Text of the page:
Open-theism doesn’t solve the Problem of Evil

Some people have sought to do away with the Problem of Evil by adopting a position known as “open-theism”. In the most common form, open-theism says that God doesn’t know the future as it relates to the free choices of humans. Another way of putting it, God doesn’t know the the future free actions of humans.

Now I personally think that this sort of view flies in the face of an ordinary and traditional reading of Scripture. In other words, at first glance it appears that such a position like open-theism is not biblical. Not only that, it seems to be unbiblical or against orthodox teaching. However, my main concern is with the philosophical problems with a view like open-theism.

The typical response from the open-theist is that God didn’t know in advance that Adam would fall into sin, nor did he know that such things like the Holocaust would happen in advance because God doesn’t have the knowledge of future events that involve the free choices of humans.

So how can we blame God if He didn’t know that these things were going to happen? The open-theist might argue that it would be like blaming Hitler’s parents for conceiving of Hitler, even though they didn’t know in advance that he would be such a monster. I do agree that in one sense we usually can’t just go around blaming people for things they didn’t know were going to happen. I can’t blame Hitler’s parents because they didn’t know.

But the problem with the open-theist view is that God now knows what’s going on with suffering in the present. So why doesn’t God do anything about it on the open-theist view? Sure, He didn’t know about it before it happened but that doesn’t mean He shouldn’t do anything now that He in fact knows about it. God sees what’s going on in the death camps, during the Holocaust. Why doesn’t God end it on the open-theist view? Likewise, Hitler’s parents had a moral obligation to stand up against Hitler and his views once they were actualized and presently known.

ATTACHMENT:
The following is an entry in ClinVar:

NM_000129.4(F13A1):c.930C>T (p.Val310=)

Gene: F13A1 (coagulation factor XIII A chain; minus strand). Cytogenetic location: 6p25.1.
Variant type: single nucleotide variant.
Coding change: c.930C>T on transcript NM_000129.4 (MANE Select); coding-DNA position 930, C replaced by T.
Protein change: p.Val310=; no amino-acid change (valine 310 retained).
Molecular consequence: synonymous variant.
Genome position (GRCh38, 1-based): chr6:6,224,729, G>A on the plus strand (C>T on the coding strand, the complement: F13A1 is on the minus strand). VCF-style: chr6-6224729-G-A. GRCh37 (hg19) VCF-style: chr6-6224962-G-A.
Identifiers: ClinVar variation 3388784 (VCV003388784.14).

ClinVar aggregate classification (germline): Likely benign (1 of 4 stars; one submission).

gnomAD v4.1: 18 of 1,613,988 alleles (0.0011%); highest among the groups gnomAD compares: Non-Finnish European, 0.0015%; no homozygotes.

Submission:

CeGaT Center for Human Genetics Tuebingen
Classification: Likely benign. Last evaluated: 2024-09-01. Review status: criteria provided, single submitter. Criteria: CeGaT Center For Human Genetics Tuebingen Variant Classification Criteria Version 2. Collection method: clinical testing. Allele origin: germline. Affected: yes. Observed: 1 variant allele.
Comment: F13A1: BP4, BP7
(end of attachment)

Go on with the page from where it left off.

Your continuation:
Maybe God didn’t know for certain that specifically bad things were going to happen. But why does someone have to be certain or “know” that something is going to happen? There are a lot of situations where I don’t know for certain that a bad thing is going to happen but that doesn’t get me off the hook because I don’t know very much at all with certainty. I don’t know with certainty that suffering is going to happen tomorrow, but I have a pretty darn good intuition that there’s probably going to be some suffering tomorrow. Therefore, I’m obligated to help those in need by giving money and sacrificing my time. Similarly, God not knowing doesn’t seems to get Him off the hook, considering it doesn’t take a genius to figure out what Hitler was planning.

So it seems that the atheist can run the Problem of Evil, even if God doesn’t know the future actions of humans. In fact, it seems the atheist can run the Problem of Evil without even mentioning Omniscience in the first place. The fact is, suffering exists now. If God is Omnipotent and Omnibenevolent, why doesn’t He stop it now? It doesn’t matter whether He foreknew it or not. What matters is why He isn’t doing anything about it in the here and now. It’s neither “here nor there” if God foreknows suffering. God is Omnipotent and can destroy suffering in the blink of an eye.

Finally, one wonders how Omniscient God is if He doesn’t know what humans will do. This would seem to be a rather weak view of Omniscience if it is even Omniscience to begin with. Why is it just human actions that God doesn’t foreknow? For the open theist, why is it not impossible that God doesn’t know any future thing that is going to happen?

In fact, the open-theist view of God makes God look rather weak and not the God of traditional/classical theism. God is sitting idly by and is surprised by everything that is happening in regards to human choice. I don’t know about you, but that’s not really comforting. Even if the open-theist view did solve the Problem of Evil, which it doesn’t, it makes bigger problem with God insofar as God is just as much in the dark as you and me. Don’t rest assured that God knows best because God doesn’t even know what you and me are going to choose tomorrow. Not only does God not know our choices, He’s ultimately not even in control as a result.

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